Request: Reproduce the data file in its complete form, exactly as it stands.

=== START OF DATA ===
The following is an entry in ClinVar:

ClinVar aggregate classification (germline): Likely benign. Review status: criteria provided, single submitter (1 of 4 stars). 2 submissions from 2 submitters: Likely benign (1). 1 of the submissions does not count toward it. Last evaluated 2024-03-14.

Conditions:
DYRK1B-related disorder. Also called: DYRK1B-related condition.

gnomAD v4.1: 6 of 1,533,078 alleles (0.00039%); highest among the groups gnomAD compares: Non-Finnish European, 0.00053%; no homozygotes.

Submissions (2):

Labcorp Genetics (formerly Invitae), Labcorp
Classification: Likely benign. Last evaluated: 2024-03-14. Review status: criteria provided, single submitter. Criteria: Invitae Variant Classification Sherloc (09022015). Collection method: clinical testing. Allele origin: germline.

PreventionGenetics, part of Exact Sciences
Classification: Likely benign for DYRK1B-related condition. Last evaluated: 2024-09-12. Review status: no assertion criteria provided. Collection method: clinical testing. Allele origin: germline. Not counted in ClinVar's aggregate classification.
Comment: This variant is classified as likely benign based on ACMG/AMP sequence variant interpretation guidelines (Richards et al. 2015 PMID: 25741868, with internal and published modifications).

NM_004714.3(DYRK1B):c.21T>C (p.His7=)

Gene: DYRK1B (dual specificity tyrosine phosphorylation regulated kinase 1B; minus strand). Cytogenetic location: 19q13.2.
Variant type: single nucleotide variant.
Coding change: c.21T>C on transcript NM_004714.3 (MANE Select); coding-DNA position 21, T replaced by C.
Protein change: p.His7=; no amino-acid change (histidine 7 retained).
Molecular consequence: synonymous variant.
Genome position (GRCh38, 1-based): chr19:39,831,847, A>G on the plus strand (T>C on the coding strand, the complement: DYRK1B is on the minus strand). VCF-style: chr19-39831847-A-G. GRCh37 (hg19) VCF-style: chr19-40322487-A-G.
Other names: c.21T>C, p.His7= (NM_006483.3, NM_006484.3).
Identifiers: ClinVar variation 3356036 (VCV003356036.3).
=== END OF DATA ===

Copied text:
The following is an entry in ClinVar:

ClinVar aggregate classification (germline): Likely benign. Review status: criteria provided, single submitter (1 of 4 stars). 2 submissions from 2 submitters: Likely benign (1). 1 of the submissions does not count toward it. Last evaluated 2024-03-14.

Conditions:
DYRK1B-related disorder. Also called: DYRK1B-related condition.

gnomAD v4.1: 6 of 1,533,078 alleles (0.00039%); highest among the groups gnomAD compares: Non-Finnish European, 0.00053%; no homozygotes.

Submissions (2):

Labcorp Genetics (formerly Invitae), Labcorp
Classification: Likely benign. Last evaluated: 2024-03-14. Review status: criteria provided, single submitter. Criteria: Invitae Variant Classification Sherloc (09022015). Collection method: clinical testing. Allele origin: germline.

PreventionGenetics, part of Exact Sciences
Classification: Likely benign for DYRK1B-related condition. Last evaluated: 2024-09-12. Review status: no assertion criteria provided. Collection method: clinical testing. Allele origin: germline. Not counted in ClinVar's aggregate classification.
Comment: This variant is classified as likely benign based on ACMG/AMP sequence variant interpretation guidelines (Richards et al. 2015 PMID: 25741868, with internal and published modifications).

NM_004714.3(DYRK1B):c.21T>C (p.His7=)

Gene: DYRK1B (dual specificity tyrosine phosphorylation regulated kinase 1B; minus strand). Cytogenetic location: 19q13.2.
Variant type: single nucleotide variant.
Coding change: c.21T>C on transcript NM_004714.3 (MANE Select); coding-DNA position 21, T replaced by C.
Protein change: p.His7=; no amino-acid change (histidine 7 retained).
Molecular consequence: synonymous variant.
Genome position (GRCh38, 1-based): chr19:39,831,847, A>G on the plus strand (T>C on the coding strand, the complement: DYRK1B is on the minus strand). VCF-style: chr19-39831847-A-G. GRCh37 (hg19) VCF-style: chr19-40322487-A-G.
Other names: c.21T>C, p.His7= (NM_006483.3, NM_006484.3).
Identifiers: ClinVar variation 3356036 (VCV003356036.3).